Apple Rewards card from Barclaycard updated with 3X points on Apple Store purchases, Chip & PIN secu

Posted:
in General Discussion edited November 2014
A new "Apple Rewards" Visa card launched this month by Barclaycard with a number of changes, most notably a revised rewards system that pays out Apple Store gift cards, as well as the addition of Chip & PIN security.




The new Apple Rewards card offers three points per dollar spent at the Apple Store, two for restaurants, and one point per dollar on all other purchases. Once a user has reached 2,500 points, they receive a $25 Apple Store Gift Card.

The card also offers customers the ability to finance purchases made through Apple within the first 30 days of opening account. Purchases under $498 can be financed for 6 months, under $998 for 12 months, and $999 and over for 18 months.
The previous Apple card paid out rewards as iTunes gift cards, but the new card gives Apple Store cards.
The card should also be compatible with Apple Pay, as both Visa and Barclaycard are participating partners.

For customers who shop at the Apple Store frequently, the new card is an improvement from the previous Barclaycard with iTunes Rewards. That card offered two iTunes points for every dollar spent at any Apple Store or the iTunes Store, and one iTunes point for every dollar spent elsewhere.

The old Apple-branded card also had a payout level of 2,500 points, which would award customers a $25 iTunes Gift Card rather than an Apple Store card. But reaching that threshold would be more difficult for many customers without the triple points option.

However, the fine print of the new Apple Rewards card notes that unlike with its predecessor, iTunes purchases are not qualifying Apple purchases. For customers who spend a considerable amount of money on the App Store or iTunes Store, that could diminish the value of the new card considerably.

Apple's new Barclaycard includes an embedded EMV chip that is compliant with Chip & PIN security. Interestingly, it's not a "Chip & Signature" card, which is the more common option in the U.S.

Comments

  • Reply 1 of 20
    All fine and good. With an APR from 13.99 % to as high as 26.99% why would anyone think this is a good deal. If you think you need to charge someone 26% maybe you should not be lending them money. This is sad since Apple has so many billions in the bank, that they would participate in predatory lending. I will stick with my 6.5% card thank you.
  • Reply 2 of 20

    3% for Apple purchases is good. I wouldn't use this card for anything else though.

  • Reply 3 of 20
    That's a really lousy deal. You are forced to buy Apple products only. Sure for me it may be worthwhile but I prefer cash back. Plus it also limits you to buy from the Apple Store.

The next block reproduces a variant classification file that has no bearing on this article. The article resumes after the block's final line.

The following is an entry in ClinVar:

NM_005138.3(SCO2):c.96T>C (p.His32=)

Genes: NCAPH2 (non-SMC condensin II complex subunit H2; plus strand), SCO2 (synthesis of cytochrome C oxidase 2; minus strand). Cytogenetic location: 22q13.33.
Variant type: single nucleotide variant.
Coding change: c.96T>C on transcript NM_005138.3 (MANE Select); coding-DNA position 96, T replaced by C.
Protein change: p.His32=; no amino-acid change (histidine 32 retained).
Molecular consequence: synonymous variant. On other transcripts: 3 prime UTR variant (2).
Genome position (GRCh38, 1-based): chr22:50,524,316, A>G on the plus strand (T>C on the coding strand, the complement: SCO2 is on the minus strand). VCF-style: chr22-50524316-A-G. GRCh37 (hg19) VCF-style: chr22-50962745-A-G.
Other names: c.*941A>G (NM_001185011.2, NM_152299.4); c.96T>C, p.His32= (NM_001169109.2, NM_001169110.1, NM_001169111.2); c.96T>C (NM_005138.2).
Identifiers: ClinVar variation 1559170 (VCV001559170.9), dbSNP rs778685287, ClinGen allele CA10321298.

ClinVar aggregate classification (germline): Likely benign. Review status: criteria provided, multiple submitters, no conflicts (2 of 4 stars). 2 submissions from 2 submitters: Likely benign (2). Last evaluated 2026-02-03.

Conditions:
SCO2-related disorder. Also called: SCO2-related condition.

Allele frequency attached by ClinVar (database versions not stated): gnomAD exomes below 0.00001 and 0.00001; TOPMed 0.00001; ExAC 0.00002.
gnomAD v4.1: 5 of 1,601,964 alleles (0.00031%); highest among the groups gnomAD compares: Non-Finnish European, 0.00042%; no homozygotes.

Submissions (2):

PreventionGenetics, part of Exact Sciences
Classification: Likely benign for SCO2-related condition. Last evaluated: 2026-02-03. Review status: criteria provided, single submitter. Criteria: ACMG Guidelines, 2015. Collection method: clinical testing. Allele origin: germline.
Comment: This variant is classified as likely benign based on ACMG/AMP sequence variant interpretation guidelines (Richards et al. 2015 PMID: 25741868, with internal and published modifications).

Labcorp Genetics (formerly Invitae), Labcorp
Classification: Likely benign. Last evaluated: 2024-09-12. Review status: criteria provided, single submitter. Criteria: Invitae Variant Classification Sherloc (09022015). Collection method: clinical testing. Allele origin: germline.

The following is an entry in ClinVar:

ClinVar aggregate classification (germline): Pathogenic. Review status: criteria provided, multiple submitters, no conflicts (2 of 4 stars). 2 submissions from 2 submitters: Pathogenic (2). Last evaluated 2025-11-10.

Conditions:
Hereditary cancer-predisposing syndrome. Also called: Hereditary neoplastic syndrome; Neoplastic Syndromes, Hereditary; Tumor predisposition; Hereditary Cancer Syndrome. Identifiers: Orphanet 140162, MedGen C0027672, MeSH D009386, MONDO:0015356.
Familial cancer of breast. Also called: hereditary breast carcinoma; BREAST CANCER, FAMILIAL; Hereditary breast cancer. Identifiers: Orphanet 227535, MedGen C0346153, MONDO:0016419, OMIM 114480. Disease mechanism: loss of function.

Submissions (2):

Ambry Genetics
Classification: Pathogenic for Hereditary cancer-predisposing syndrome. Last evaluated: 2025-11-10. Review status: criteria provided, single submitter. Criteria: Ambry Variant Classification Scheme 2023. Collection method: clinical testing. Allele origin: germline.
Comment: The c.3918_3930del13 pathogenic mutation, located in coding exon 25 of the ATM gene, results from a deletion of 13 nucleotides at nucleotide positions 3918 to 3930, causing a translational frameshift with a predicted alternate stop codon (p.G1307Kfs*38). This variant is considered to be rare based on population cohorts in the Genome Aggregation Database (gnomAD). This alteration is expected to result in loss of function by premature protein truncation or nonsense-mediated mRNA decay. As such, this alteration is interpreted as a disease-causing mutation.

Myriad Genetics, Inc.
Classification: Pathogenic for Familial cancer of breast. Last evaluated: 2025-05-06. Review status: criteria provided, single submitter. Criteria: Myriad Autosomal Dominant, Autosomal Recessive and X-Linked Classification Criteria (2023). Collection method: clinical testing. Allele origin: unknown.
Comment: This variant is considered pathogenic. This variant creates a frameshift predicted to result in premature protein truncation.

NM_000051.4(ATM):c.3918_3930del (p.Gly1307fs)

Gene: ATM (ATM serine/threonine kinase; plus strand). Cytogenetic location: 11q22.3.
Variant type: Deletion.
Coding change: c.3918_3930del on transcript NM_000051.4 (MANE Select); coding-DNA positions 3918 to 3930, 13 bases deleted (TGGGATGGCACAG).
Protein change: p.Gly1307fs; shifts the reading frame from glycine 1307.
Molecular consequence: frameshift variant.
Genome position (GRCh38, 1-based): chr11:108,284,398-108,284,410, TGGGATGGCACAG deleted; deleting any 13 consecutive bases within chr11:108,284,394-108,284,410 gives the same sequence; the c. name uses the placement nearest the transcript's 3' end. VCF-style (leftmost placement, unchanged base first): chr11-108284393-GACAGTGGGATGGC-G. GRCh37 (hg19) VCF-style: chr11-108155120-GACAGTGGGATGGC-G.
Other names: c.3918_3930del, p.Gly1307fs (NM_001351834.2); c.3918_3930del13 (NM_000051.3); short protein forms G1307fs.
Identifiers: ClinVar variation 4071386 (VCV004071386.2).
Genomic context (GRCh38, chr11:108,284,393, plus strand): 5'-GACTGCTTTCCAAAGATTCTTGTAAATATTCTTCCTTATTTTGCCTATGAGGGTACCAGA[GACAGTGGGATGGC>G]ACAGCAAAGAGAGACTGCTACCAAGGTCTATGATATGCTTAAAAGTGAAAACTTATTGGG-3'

Credit cards that offer you miles on airline or points for products are generally not a good idea. They are restrictive in what you can get back and end up returning very little money.

    My credit card offers me the same type of deal but with cash back at the end of the year. The return is significantly better than my previous card that restricted me to miles with a particular airline that was a very hard to redeem for times I needed. I estimate I gain about 50% more in real terms using a cash back card than a points/miles based system.
  • Reply 4 of 20
    65026502 Posts: 371member

    @kent909 - if you need to pay interest on your purchases, perhaps you're buying things you can't afford. Just because Apple has billions in the bank doesn't mean they're obligated to bankroll your reckless spending (and I'm sure it is Barclays that sets the interest rate, not Apple). The reason credit card companies charge such high rates is because people buy what they can't afford and never pay their bill, sticking the rest of us with it.

  • Reply 5 of 20
    Spend $833.33 to get a $25 gift card? I suppose it might spur some to buy more. I like my AMEX.
  • Reply 6 of 20
    What a piece of junk. As others have stated there are many cards that offer 1% back on all purchase with no limitations.
  • Reply 7 of 20
    Quote:

    Originally Posted by kent909 View Post



    All fine and good. With an APR from 13.99 % to as high as 26.99% why would anyone think this is a good deal. If you think you need to charge someone 26% maybe you should not be lending them money. This is sad since Apple has so many billions in the bank, that they would participate in predatory lending. I will stick with my 6.5% card thank you.

     

    Those interest rates will be set by 'Barclaycard' , nothing to do with Apple I am sure.  

  • Reply 8 of 20
    Quote: